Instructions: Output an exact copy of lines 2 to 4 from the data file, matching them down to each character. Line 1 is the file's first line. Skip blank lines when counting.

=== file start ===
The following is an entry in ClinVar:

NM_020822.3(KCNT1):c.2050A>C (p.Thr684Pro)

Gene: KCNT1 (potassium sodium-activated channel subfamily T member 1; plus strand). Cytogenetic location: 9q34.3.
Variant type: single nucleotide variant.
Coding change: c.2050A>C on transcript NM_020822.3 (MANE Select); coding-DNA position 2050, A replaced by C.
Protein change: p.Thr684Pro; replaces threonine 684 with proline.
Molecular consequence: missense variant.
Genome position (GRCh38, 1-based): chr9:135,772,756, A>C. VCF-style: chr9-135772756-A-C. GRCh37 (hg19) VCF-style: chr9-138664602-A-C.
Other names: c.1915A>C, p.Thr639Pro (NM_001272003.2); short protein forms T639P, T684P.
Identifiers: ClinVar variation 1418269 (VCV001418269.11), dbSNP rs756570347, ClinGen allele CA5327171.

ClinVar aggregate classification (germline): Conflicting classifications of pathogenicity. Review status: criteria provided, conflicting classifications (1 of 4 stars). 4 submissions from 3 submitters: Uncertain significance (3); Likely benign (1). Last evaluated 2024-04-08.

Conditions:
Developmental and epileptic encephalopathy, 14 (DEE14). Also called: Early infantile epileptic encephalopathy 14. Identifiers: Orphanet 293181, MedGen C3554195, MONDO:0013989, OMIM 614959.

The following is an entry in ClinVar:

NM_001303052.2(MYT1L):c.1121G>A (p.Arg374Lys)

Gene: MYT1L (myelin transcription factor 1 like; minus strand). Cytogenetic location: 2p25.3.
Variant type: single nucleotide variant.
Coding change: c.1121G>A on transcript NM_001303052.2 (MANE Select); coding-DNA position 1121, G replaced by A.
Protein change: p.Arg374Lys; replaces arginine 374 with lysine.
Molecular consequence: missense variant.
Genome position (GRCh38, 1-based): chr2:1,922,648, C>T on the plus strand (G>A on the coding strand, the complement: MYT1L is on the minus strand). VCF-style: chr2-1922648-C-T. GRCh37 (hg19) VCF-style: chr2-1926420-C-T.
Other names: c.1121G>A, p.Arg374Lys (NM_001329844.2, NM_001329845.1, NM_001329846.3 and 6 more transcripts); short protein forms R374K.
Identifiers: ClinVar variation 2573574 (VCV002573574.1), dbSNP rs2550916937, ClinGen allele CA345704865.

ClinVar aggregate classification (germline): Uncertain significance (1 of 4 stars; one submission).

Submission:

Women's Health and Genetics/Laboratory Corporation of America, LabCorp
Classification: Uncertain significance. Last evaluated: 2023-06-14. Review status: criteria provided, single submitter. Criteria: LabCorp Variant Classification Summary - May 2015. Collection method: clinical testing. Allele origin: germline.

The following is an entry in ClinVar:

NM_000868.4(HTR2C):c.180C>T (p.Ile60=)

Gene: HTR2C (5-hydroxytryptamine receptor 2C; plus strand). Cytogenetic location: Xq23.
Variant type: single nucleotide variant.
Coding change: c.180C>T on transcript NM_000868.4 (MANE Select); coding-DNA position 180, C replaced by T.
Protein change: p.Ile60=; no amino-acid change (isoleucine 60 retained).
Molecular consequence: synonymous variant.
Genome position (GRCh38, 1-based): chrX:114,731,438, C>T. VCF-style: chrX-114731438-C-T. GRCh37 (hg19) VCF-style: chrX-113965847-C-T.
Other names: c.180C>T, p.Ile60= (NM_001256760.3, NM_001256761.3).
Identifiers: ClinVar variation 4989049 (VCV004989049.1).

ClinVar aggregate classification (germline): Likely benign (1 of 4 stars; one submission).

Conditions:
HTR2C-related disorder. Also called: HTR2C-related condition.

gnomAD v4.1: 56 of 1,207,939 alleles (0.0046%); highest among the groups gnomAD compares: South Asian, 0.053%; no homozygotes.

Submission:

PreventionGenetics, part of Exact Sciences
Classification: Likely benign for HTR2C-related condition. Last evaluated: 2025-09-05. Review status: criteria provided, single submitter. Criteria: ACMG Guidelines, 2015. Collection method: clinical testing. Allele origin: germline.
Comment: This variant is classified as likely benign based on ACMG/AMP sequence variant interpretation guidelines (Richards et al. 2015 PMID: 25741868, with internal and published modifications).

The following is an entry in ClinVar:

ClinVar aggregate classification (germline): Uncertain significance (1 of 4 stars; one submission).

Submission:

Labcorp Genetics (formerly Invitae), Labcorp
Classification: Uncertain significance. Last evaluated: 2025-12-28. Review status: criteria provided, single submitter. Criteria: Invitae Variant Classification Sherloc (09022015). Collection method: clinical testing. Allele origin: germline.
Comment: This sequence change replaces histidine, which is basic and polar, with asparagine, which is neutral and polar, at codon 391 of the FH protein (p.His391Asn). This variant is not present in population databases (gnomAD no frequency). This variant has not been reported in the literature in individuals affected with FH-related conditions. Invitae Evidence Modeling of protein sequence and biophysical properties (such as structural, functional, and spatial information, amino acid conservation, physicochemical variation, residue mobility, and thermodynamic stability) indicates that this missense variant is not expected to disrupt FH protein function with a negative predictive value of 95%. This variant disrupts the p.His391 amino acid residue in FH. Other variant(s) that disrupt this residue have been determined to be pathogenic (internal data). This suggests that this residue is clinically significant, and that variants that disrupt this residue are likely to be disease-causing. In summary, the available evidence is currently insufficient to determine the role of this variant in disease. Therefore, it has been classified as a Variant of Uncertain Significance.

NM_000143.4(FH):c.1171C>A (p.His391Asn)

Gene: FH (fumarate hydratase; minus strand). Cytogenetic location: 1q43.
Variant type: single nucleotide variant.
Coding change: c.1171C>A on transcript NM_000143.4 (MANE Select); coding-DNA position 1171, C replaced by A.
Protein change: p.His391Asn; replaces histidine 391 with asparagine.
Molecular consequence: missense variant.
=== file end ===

NM_020822.3(KCNT1):c.2050A>C (p.Thr684Pro)

Gene: KCNT1 (potassium sodium-activated channel subfamily T member 1; plus strand). Cytogenetic location: 9q34.3.
Variant type: single nucleotide variant.